Allison Matzelle, Ph.D. Student, Helmuth Lab
Allison became fascinated with the undersea world through undergraduate lectures from Brian Helmuth on the Aquarius habitat. Now an NSF graduate dissertation fellowship winner, Allison is a Ph.D. student who is interested in how environments can influence the fitness of animals in the rocky shore habitats. This includes mathematical models that predict the response of rocky shore organisms with different consequences of climate change and how these models can influence necessary steps for policy and decision makers. In Florida, Allison is using her mathematical model to explore how flexible giant barrel sponge are in the face of climate change.
Amanda Dwyer, Ph.D. Student, Patterson Lab
Amanda is interested in research involving climate change, particularly in coral reefs. Her experience with zooplankton comes from various work she did during her undergraduate work at Lawrence University. Amanda’s senior thesis focused on consequences of feeding on toxic algae for the copepod Eurytemora affinis in the Gulf of Finland and Little Sturgeon Bay, Wisconsin.
Morgan Helmuth, Embedded Teen Reporter
A rising 8th grader, Morgan has been exploring the world’s oceans from a very young age, and despite her age already has considerable experience reporting on her adventures in the form of blogs and online articles in collaboration with her co-author Amanda Padoan. In 2012, Morgan helped to lead a team of teachers and students to the coast of Oregon to study the effects of climate change on marine animals, and while there worked with local weather forecasters to transmit the excitement of science to a broad audience. Morgan will extend her land-based experienced to the underwater world by learning to dive this summer and will be reporting on the science and outreach activities of Mission 31, working with FIU’s Aileen Soto.
Sara Williams, Research Technician, Patterson Lab
Sara is a Research Technician in the Patterson Lab at Northeastern University. She is from Richmond, VA and graduated from the College of William and Mary with an Honors degree in Physics and a minor in Biology in January 2014. Sara grew up exploring the James River with her family, which sparked a desire to learn more about marine environments. Sara started SCUBA diving at the age of 15 and is now an active PADI Dive Master for her local dive shop and an AAUS scientific diver. She has worked in many areas of research during her college education from spending time in a microbiology lab to working with underwater robotics. In the Spring of 2013, she completed her honors thesis work with Dr. Mark Patterson on measuring the mixing time of the coral gastrovascular system. Sara is also working with Dr. Erinn Muller from Mote Marine Lab in Sarasota, FL, on the spatial epidemiology of Caribbean yellow band disease on two species of reef building coral around St. Croix, USVI. As a Research Technician, Sara gets to explore her interests in combining physics and biology to better understand the marine environment by working with marine robots, oxygen and pH micro-sensors used in corals, and by participating in other biomechanics research happening in the Patterson Lab. Sara plans to pursue a Ph.D. in Marine Science with a concentration in marine biomechanics and coral reef ecology.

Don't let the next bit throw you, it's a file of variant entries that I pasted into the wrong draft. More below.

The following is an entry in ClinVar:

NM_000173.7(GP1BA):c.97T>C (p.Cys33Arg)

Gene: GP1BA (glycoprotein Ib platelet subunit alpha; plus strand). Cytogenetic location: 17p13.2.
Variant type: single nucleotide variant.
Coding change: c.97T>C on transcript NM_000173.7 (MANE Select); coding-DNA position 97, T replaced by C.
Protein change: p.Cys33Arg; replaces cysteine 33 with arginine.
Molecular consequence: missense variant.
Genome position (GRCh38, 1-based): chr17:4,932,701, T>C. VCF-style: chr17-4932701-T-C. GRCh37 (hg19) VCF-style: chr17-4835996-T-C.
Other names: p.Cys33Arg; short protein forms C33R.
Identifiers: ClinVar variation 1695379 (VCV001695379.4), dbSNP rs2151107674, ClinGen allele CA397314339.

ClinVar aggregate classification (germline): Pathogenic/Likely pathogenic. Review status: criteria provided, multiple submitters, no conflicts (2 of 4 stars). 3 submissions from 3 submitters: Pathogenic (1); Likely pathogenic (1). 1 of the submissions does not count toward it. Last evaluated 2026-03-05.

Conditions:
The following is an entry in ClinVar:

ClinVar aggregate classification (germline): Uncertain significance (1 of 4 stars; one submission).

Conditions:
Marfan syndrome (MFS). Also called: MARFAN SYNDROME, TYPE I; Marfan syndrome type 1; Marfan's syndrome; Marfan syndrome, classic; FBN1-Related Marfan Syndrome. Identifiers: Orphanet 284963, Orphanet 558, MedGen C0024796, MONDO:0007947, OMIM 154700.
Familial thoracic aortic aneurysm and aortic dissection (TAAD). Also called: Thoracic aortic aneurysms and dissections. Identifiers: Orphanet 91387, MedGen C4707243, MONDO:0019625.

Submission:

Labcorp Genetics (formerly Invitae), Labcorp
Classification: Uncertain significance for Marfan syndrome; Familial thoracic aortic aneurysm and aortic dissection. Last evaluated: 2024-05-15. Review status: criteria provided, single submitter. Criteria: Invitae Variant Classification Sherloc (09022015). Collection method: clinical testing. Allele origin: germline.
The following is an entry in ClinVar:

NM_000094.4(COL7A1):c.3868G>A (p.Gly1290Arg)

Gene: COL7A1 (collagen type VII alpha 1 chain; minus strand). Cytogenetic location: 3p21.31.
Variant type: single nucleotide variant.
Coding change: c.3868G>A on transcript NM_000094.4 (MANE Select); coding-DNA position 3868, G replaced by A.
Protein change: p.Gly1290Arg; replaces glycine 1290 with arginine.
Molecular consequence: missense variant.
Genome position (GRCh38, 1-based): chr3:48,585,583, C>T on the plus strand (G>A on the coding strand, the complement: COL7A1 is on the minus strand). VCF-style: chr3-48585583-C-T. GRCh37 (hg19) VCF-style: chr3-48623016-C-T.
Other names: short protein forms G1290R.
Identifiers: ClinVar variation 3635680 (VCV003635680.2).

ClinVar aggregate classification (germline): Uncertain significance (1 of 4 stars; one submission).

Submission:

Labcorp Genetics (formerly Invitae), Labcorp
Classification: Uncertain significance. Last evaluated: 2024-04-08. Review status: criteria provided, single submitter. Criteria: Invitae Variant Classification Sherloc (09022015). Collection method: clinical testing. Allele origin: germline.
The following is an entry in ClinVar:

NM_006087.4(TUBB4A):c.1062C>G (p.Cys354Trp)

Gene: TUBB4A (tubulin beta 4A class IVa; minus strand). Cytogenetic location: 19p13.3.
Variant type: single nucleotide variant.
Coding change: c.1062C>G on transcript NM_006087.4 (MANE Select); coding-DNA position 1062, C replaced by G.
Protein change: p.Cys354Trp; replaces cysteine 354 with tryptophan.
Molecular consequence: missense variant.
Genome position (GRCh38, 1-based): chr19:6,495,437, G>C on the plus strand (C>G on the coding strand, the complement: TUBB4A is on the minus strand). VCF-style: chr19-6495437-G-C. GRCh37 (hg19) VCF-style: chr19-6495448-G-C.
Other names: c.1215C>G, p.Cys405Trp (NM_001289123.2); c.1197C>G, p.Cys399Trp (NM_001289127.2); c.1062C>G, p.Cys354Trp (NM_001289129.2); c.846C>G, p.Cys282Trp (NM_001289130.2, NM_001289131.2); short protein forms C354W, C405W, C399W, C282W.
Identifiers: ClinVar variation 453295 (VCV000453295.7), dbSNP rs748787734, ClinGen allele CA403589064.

Francis Choi, Senior Lab Technician, Helmuth Lab
Francis is the Helmuth lab research technician at Northeastern University. He gained his love towards the ocean through stories of Jacques Cousteau, The Blue Planet documentary, and even film parody like the Life Aquatics. He received his graduate degree at the University of British Columbia in biological oceanography and worked at the Department of Fisheries and Oceans Canada as a research scientist. Currently, Francis works with Brian Helmuth to forecast how ecological communities, which include both rocky intertidal and coral reefs, will be modified under climate change regimes.
Jessica Torossian, Ph.D. Student, Helmuth Lab
Jessica’s research interests involve understanding and predicting how ecosystems will respond to climate change. She is interested in how climate change may affect both predator-prey dynamics and reproduction through changes in physiology, and how these local-scale responses translate into metacommunity-level effects. Using interacting species with different life-history traits and dispersal strategies Jessica hopes to investigate how thermal stress and food availability impact reproduction and ultimately population dynamics. The goal of her research is to use these data in a metacommunity-based model to predict how populations and communities will respond to climate change. An improved understanding of how interconnected communities interact may have important implications for both conservation and restoration efforts.
Nicholas Colvard, Ph.D. Student, Helmuth Lab
Nick is currently interested in the physiological response of marine intertidal algae to environmental stressors. He uses a combination of biophysical and physiological tools to describe the energy allocation of Fucus spp. in light of changes in environmental conditions. Nick’s field research explores the physiological responses of Fucus to environmental stressors (i.e., temperature and aerial exposure) through the use of temperature and humidity sensors, pulse amplitude modulation (PAM) fluorometry, and spectral radiometry.